Man in space

It was on April 12th, 1961, that Yuri Gagarin became the first man to orbit the Earth. Sergei Korolev designed and built the Vostok spacecraft that launched Gagarin on his single-orbit mission. Only 58 years had passed since Wilbur and Orville Wright achieved the first powered heavier than air flight over a distance that is shorter than the wingspan of a 747. A mere 66 years after that first flight, men put their footprints on the moon, this time in a Saturn V rocket designed by Wernher von Braun.

It provides a telling illustration of the rapidly-accelerating pace of change. Since the Renaissance we have been climbing the rapidly-rising curve of a hockey stick graph. Before that time, men and women lived pretty much as their grandparents had lived, in a world that stayed familiar. Since then this has not been true. We have lived in a world in which constant change has been the norm, the world of Heraclitus in which it is a new river into which we step for the second time.

We cannot predict the future with any accuracy because, as Popper pointed out, the future state of society depends on the knowledge available to it. We cannot predict future knowledge without knowing it now, and thus cannot predict society’s future. We do know, however, that it will depend on the technology that we and our successors develop.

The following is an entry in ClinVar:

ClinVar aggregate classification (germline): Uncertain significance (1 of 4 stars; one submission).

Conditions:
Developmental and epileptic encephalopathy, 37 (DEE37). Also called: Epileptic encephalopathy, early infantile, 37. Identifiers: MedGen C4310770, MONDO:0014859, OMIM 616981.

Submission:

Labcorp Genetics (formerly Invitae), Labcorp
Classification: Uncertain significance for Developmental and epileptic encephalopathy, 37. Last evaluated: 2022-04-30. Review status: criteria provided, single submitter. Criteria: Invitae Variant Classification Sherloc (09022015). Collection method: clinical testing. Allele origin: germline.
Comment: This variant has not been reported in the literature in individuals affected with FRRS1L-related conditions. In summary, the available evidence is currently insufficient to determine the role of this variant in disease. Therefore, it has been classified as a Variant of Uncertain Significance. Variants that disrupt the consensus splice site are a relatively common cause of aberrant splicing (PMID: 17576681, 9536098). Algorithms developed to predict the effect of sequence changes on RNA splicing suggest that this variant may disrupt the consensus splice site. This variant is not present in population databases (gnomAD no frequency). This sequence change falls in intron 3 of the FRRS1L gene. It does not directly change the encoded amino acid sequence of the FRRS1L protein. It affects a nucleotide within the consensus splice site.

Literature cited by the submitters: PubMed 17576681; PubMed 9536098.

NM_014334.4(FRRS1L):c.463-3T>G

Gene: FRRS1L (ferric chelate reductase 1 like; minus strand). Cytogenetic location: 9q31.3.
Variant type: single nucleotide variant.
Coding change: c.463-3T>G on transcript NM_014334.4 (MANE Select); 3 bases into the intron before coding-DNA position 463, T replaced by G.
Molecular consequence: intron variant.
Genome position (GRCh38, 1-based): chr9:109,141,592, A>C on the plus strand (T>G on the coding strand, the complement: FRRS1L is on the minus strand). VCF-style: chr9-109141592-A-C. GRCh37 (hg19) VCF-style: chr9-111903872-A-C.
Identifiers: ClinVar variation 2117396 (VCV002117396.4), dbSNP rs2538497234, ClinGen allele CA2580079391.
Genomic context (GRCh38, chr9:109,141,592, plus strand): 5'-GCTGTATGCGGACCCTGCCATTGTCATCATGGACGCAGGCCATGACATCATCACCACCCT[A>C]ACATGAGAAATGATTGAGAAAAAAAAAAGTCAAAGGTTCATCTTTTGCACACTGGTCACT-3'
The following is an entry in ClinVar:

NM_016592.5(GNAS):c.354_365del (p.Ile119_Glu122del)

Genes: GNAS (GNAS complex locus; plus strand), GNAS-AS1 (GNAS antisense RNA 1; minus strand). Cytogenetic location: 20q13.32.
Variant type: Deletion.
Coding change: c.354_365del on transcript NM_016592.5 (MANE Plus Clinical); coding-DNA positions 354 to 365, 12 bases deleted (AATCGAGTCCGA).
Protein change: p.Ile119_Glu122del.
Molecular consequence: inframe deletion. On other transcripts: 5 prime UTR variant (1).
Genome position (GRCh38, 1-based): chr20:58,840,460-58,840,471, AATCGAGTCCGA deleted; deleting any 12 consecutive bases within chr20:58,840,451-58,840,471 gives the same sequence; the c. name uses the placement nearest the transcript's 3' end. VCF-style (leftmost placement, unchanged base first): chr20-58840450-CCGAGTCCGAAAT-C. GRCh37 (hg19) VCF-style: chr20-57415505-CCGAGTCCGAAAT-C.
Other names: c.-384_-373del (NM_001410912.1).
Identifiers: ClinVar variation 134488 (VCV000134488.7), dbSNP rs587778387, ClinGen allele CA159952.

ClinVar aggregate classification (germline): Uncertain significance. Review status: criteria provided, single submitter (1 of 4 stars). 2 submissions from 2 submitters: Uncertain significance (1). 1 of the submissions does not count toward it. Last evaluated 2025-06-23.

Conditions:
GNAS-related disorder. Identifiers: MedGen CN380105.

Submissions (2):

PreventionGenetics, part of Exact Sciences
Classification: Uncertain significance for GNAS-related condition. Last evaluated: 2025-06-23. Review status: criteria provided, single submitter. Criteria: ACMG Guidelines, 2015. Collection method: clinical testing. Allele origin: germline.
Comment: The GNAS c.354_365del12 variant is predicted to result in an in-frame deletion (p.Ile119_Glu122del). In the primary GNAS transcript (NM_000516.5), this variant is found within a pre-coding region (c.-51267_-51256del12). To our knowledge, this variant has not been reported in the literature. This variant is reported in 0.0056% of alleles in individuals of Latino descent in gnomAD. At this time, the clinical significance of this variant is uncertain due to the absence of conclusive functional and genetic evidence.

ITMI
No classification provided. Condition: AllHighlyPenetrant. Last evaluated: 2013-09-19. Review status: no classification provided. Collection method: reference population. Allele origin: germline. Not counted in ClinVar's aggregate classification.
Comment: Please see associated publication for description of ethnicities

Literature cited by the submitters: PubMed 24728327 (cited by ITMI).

We are witnessing a series of revolutions, each of which will have transformational effects. Three significant ones are being developed simultaneously. Autonomous vehicles, genetic modification and artificial intelligence are all game-changers, and they are arriving together.

The economic consequence of this accelerating pace of progress are immense, in medicine, agriculture, transport, communication and computing. We do not know what jobs there will be for the next generation, but we know they will be different ones. Gagarin’s flight was a breakthrough, but breakthroughs now happen almost daily. He and Korolev died within a couple of years of each other, and the houses they lived in, side by side at Baikonur, are now preserved as museum pieces. I saw them when I witnessed a couple of Soyuz launches close up. We can be reasonably sure that what we regard as today’s marvels will themselves be museum pieces in a much shorter time.